Friday, 7 January 2011

The Death of Stalin: Natural Causes for Suspicion

On March 1st 1953 Joseph Stalin, absolute ruler of the Soviet Union for almost 30 years, invited his four closest underlings from the politburo to his dacha at Kunzevo for an evening of drinking and banter. The 74-year old seemed his usual self, old and careworn but still very much a man to be afraid of. His craggy face and white hair did little to offset the intense eyes that struck fear into the hearts of anyone who deared to get on the wrong side of the iron dictator. The party went on long into the night before breaking up in the small hours. The cronies shuffled off to their own accomodation and Stalin retired to his private quarters for a reclusive cocktail of sleep and brooding.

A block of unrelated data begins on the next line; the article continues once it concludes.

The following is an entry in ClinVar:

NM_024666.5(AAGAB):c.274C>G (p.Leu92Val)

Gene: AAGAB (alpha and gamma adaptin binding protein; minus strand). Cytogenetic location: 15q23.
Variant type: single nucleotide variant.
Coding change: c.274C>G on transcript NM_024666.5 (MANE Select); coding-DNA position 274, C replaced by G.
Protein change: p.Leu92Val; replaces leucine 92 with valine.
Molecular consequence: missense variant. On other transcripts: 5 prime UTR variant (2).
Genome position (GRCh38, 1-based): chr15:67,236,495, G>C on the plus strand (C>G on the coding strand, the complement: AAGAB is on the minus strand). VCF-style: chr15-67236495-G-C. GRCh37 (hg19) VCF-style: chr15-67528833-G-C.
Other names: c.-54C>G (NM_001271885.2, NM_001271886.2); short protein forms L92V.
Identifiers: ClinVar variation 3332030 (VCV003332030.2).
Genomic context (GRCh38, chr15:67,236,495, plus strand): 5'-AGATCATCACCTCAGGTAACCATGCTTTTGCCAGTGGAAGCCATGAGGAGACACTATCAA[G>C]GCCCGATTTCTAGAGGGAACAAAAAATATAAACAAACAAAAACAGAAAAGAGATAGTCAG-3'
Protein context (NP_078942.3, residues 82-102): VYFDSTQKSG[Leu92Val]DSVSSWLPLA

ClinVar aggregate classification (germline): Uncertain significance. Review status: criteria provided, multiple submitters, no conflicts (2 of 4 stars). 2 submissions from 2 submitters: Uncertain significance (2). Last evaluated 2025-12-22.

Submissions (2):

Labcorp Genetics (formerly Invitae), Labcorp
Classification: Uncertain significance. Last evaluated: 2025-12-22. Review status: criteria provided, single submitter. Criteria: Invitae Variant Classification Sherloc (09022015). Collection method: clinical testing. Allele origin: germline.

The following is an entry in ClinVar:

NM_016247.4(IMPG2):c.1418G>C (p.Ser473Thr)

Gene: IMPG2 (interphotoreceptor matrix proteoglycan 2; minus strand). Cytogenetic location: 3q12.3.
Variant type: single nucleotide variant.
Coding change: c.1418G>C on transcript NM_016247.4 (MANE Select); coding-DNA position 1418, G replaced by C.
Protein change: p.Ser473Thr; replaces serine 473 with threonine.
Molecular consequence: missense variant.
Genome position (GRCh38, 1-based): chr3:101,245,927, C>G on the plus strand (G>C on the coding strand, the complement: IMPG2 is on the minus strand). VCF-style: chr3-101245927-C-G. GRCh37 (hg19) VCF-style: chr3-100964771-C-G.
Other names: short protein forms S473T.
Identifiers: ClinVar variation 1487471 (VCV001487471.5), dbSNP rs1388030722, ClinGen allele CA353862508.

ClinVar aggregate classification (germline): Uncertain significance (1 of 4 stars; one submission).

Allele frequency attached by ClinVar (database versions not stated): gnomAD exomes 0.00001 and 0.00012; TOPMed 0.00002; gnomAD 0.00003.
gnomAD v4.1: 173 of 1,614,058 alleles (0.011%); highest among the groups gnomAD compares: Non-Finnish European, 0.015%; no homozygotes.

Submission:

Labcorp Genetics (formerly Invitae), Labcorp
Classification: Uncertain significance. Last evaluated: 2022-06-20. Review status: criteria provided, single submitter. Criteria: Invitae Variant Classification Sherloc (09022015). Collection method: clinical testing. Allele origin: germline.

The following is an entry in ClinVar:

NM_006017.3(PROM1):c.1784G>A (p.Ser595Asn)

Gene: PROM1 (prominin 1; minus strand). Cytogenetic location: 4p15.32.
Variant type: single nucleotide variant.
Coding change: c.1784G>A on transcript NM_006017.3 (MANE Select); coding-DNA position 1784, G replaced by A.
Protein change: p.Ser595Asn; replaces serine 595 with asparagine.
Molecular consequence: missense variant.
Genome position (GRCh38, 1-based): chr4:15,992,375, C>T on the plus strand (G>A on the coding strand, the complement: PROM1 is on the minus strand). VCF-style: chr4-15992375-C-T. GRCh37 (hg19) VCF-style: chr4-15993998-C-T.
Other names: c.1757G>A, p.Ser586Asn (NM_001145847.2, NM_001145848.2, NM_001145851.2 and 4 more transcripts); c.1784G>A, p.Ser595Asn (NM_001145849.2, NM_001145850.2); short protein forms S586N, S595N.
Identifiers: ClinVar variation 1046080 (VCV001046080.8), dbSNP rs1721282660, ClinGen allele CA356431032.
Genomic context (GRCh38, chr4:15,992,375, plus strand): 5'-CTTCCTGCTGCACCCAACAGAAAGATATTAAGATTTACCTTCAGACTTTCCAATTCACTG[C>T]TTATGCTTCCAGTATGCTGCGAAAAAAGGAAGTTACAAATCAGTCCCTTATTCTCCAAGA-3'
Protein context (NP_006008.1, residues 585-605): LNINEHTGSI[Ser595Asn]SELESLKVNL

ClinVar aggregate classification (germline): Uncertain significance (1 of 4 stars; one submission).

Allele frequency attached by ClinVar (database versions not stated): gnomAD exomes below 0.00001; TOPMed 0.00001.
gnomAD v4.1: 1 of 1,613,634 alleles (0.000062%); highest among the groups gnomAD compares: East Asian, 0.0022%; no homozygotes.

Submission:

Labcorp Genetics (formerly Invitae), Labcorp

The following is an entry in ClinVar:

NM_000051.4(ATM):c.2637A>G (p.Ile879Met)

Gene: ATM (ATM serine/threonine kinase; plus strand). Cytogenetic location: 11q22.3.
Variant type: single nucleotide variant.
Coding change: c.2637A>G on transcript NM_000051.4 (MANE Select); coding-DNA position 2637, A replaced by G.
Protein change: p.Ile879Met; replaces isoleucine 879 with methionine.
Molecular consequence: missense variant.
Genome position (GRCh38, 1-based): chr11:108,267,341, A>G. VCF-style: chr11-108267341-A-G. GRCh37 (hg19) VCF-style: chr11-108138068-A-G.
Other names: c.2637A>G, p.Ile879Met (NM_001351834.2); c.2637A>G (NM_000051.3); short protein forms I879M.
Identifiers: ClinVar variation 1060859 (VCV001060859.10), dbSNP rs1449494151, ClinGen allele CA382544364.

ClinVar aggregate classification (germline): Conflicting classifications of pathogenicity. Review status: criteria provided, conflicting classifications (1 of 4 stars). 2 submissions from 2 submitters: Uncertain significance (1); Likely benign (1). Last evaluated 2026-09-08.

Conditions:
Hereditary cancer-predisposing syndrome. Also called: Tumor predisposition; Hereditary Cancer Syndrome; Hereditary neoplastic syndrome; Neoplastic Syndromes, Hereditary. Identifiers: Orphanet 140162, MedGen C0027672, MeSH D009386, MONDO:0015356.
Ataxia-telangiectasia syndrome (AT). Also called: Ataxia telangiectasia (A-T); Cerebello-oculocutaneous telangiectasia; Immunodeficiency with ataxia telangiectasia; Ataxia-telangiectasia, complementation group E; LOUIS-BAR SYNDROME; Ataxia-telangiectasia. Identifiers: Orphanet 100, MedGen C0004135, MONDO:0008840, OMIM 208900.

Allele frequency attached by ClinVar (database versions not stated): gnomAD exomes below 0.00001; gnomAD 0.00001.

Nearly twenty-four hours passed before anyone dared to point out that Stalin had not emerged from his rooms. At first the bodyguards were unsure of what to do. Whether or not to disturb the great man could literally be a matter of life and death. It was not until the early morning of March 3rd that the soldiers decided that something was wrong and that they should do the unthinkable and enter Stalin's inner sanctum without his invitation. They went inside and found him comatose in a puddle of urine on his bedroom floor. The four followers quickly rushed back to the dacha to be at their stricken leader's side, overseeing his medical treatment whilst making plans in their minds for what might happen in the immediate future. Stalin slipped in and out of consciousness before finally, on March 4th, breathing his last. The most feared and tyrannnical ruler of the 20th Century, a man who made Adolf Hitler look like a saint in comparison, was no more.